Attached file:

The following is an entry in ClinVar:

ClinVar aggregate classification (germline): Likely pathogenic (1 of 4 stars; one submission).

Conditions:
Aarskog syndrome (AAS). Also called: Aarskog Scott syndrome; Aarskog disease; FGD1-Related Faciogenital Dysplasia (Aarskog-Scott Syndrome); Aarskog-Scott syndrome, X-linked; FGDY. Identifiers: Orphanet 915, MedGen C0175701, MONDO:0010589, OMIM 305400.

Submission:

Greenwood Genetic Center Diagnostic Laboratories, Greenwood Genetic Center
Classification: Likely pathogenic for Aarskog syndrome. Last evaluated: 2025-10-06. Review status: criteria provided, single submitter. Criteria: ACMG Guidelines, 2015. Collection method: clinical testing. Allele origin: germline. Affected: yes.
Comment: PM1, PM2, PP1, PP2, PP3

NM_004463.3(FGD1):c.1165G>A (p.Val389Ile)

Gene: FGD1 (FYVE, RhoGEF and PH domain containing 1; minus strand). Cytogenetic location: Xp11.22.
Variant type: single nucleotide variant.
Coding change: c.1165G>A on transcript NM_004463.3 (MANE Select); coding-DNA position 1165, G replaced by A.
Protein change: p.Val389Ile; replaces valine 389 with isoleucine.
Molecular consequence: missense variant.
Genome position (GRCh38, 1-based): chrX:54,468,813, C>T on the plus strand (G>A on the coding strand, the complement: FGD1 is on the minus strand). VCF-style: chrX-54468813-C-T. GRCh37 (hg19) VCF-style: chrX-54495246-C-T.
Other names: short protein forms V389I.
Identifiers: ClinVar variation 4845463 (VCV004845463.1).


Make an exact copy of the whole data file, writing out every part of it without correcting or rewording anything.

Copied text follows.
The following is an entry in ClinVar:

ClinVar aggregate classification (germline): Likely pathogenic (1 of 4 stars; one submission).

Conditions:
Aarskog syndrome (AAS). Also called: Aarskog Scott syndrome; Aarskog disease; FGD1-Related Faciogenital Dysplasia (Aarskog-Scott Syndrome); Aarskog-Scott syndrome, X-linked; FGDY. Identifiers: Orphanet 915, MedGen C0175701, MONDO:0010589, OMIM 305400.

Submission:

Greenwood Genetic Center Diagnostic Laboratories, Greenwood Genetic Center
Classification: Likely pathogenic for Aarskog syndrome. Last evaluated: 2025-10-06. Review status: criteria provided, single submitter. Criteria: ACMG Guidelines, 2015. Collection method: clinical testing. Allele origin: germline. Affected: yes.
Comment: PM1, PM2, PP1, PP2, PP3

NM_004463.3(FGD1):c.1165G>A (p.Val389Ile)

Gene: FGD1 (FYVE, RhoGEF and PH domain containing 1; minus strand). Cytogenetic location: Xp11.22.
Variant type: single nucleotide variant.
Coding change: c.1165G>A on transcript NM_004463.3 (MANE Select); coding-DNA position 1165, G replaced by A.
Protein change: p.Val389Ile; replaces valine 389 with isoleucine.
Molecular consequence: missense variant.
Genome position (GRCh38, 1-based): chrX:54,468,813, C>T on the plus strand (G>A on the coding strand, the complement: FGD1 is on the minus strand). VCF-style: chrX-54468813-C-T. GRCh37 (hg19) VCF-style: chrX-54495246-C-T.
Other names: short protein forms V389I.
Identifiers: ClinVar variation 4845463 (VCV004845463.1).